Active Control of Complexity Growth in Language Games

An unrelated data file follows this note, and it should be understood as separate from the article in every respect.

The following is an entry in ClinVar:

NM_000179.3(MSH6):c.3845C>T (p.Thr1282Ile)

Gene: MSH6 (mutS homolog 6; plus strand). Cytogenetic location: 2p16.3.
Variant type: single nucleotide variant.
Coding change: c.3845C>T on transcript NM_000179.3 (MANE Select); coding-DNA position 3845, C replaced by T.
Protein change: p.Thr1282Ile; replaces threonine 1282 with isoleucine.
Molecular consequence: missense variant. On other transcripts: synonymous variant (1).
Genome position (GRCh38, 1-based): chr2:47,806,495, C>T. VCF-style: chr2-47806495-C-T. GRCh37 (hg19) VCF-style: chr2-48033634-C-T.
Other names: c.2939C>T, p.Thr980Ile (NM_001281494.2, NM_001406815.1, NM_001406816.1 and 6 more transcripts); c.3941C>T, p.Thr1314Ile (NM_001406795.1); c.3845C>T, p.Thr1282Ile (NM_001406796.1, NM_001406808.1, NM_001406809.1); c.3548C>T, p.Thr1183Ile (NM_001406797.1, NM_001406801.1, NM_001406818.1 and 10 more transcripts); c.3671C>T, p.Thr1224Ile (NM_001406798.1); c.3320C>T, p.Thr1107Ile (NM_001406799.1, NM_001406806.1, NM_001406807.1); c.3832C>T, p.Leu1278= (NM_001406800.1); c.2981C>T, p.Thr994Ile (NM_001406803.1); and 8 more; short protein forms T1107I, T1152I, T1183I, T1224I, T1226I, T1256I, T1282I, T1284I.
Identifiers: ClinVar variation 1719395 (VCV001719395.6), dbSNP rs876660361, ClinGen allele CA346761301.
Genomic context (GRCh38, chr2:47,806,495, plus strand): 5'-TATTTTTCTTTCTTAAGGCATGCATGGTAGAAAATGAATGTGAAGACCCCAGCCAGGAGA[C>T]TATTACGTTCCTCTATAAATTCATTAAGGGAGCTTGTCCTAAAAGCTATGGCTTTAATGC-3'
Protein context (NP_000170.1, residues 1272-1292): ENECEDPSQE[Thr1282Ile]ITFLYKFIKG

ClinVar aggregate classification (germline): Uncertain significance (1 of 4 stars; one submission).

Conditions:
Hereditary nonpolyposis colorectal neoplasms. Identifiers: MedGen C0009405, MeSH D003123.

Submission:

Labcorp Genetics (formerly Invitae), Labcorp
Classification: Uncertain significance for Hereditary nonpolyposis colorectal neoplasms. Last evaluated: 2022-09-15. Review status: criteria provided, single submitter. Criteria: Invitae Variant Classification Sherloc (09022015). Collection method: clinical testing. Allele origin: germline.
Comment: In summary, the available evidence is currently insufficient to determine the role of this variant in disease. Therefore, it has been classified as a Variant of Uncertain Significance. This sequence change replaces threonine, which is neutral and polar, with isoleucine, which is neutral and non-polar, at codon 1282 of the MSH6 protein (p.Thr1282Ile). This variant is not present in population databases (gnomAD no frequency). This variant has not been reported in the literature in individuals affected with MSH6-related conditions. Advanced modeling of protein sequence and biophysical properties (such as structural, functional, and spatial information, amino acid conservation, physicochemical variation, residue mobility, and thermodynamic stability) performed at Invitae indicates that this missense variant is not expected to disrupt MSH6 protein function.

Abstract: Social conventions are learned mostly at a young age, but are quite different from other domains, like for example sensorimotor skills. The first people to define conventions just picked an arbitrary alternative between several options: a side of the road to drive on, the design of an electric plug, or inventing a new word. Because of this, while setting a new convention in a population of interacting individuals, many competing options can arise, and lead to a situation of growing complexity if many parallel inventions happen. How do we deal with this issue?Humans often exhert an active control on their learning situation, by for example selecting activities that are neither too complex nor too simple. This behavior, in cases like sensorimotor learning, has been shown to help learn faster, better, and with fewer examples. Could such mechanisms also have an impact on the negotiation of social conventions ? A particular example of social convention is the lexicon: which words we associated with given meanings. Computational models of language emergence, called the Language Games, showed that it is possible for a population of agents to build a common language through only pairwise interactions. In particular, the Naming Game model focuses on the formation of the lexicon mapping words and meanings, and shows a typical burst of complexity before starting to discard options and find a final consensus. In this thesis, we introduce the idea of active learning and active control of complexity growth in the Naming Game, in the form of a topic choice policy: agents can choose the meaning they want to talk about in each interaction. Several strategies were introduced, and have a different impact on both the time needed to converge to a consensus and the amount of memory needed by individual agents. Firstly, we artificially constrain the memory of agents to avoid the local complexity burst. A few strategies are presented, some of which can have similar convergence speed as in the standard case. Secondly, we formalize what agents need to optimize, based on a representation of the average state of the population. A couple of strategies inspired by this notion help keep the memory usage low without having constraints, but also result in a faster convergence process. We then show that the obtained dynamics are close to an optimal behavior, expressed analytically as a lower bound to convergence time. Eventually, we designed an online user experiment to collect data on how humans would behave in the same model, which shows that they do have an active topic choice policy, and do not choose randomly. Contributions from this thesis also include a classification of the existing Naming Game models and an open-source framework to simulate them.

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